Ospemifene is a novel selective estrogen receptor modulator (SERM) - class of compounds that acts on Estrogen Receptors (ER's). SERM's has a distinguishing characteristic that makes them different from pure receptor agonists and antagonists, which is - that their mode of action is different in various tissues, thereby granting the possibility to selectively inhibit or stimulate estrogen-like action in various tissues (Pub-Med). Ospemifene is an Estrogen agonist/antagonist with tissue selective effects. Its biological actions are mediated through binding to Estrogen Receptors (Short Name: ER, ESR; UniProtQ92731 and P03372ChEMBLCHEMBL2093866). This binding results in activation of estrogenic pathways in some tissues (agonism) and blockade of estrogenic pathways in others (antagonism).

Mechanism of action of SERM's is of mixed agonism/antagonism which may differ depending on the chemical structure, but, for at least for some SERM's, it appears to be related to -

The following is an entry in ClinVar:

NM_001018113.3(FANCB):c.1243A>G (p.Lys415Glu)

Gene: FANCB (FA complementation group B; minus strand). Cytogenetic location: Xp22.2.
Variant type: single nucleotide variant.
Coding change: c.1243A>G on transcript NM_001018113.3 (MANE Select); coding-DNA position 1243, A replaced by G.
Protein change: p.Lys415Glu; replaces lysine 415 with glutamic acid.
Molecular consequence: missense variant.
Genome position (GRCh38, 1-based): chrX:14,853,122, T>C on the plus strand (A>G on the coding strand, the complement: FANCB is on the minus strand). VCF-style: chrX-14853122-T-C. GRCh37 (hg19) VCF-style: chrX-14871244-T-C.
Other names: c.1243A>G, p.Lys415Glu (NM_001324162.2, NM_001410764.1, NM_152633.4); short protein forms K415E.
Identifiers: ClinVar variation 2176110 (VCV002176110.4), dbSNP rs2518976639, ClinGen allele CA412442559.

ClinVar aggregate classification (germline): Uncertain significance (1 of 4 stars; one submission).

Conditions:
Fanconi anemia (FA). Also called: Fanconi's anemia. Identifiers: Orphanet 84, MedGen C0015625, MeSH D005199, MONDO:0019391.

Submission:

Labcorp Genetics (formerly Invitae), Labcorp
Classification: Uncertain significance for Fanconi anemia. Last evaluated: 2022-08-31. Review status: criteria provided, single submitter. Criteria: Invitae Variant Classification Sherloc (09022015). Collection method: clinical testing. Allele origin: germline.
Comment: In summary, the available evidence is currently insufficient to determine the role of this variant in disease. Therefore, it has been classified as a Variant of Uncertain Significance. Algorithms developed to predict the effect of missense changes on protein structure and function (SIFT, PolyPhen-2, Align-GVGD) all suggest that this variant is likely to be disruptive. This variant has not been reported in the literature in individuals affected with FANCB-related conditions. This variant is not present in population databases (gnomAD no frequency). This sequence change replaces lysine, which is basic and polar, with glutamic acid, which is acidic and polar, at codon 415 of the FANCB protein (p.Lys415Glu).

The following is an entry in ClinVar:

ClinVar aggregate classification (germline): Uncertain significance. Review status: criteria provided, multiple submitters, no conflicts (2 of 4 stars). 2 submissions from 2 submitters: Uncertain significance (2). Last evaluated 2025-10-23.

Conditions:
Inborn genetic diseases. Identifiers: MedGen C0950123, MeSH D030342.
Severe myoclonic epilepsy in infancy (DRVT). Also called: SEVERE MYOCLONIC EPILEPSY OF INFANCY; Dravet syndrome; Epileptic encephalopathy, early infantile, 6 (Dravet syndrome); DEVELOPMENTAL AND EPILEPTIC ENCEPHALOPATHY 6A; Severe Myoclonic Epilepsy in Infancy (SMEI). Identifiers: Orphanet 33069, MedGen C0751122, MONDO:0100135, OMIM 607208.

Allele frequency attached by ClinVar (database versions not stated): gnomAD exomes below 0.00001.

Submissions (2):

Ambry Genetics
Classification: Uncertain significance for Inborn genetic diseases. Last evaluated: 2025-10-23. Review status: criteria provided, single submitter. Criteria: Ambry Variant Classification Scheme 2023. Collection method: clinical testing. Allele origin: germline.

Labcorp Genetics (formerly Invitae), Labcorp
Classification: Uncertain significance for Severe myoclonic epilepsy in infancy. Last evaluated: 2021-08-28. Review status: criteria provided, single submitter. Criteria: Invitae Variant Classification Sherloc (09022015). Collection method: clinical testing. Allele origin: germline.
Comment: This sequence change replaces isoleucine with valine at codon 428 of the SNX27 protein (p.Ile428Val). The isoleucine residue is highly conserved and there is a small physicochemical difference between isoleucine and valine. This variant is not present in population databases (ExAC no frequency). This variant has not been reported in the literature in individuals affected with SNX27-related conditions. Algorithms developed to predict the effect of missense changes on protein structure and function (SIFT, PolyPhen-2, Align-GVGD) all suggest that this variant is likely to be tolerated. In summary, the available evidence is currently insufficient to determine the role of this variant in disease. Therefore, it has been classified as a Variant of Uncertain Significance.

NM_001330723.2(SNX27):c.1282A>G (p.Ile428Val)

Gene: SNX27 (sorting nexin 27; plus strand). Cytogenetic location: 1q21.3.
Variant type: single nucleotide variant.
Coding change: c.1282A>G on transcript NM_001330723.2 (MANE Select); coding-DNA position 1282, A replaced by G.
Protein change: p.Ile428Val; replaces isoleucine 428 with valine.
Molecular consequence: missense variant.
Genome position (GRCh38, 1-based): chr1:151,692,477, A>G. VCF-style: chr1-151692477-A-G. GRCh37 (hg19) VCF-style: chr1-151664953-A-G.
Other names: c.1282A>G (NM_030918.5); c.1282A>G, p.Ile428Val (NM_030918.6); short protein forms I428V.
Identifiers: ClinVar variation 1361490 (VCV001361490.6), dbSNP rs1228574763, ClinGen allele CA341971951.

1. The ratio of co-activator to co-repressor proteins in different cell types.
2. The conformation of the estrogen receptor induced by drug binding, which in turn determines how strongly the drug/receptor complex recruits co-activators (resulting in an agonist response) relative to co-repressors (resulting in antagonism).

The protein sequences of human ER-alpha (ESR1) and ER-beta (ESR2) can be downloaded in fasta format from the link here. (courtesy UniProt)

Compound Name : Z-2-[4-(4-chloro-1,2-diphenylbut-1-enyl)phenoxy]ethanol
Canonical SMILES : OCCOc1ccc(cc1)\C(=C(\CCCl)/c2ccccc2)\c3ccccc3
Standard InChI : InChI=1S/C24H23ClO2/c25-16-15-23(19-7-3-1-4-8-19)24(20-9-5-2-6-10-20)21-11-13-22(14-12-21)27-18-17-26/h1-14,26H,15-18H2/b24-23-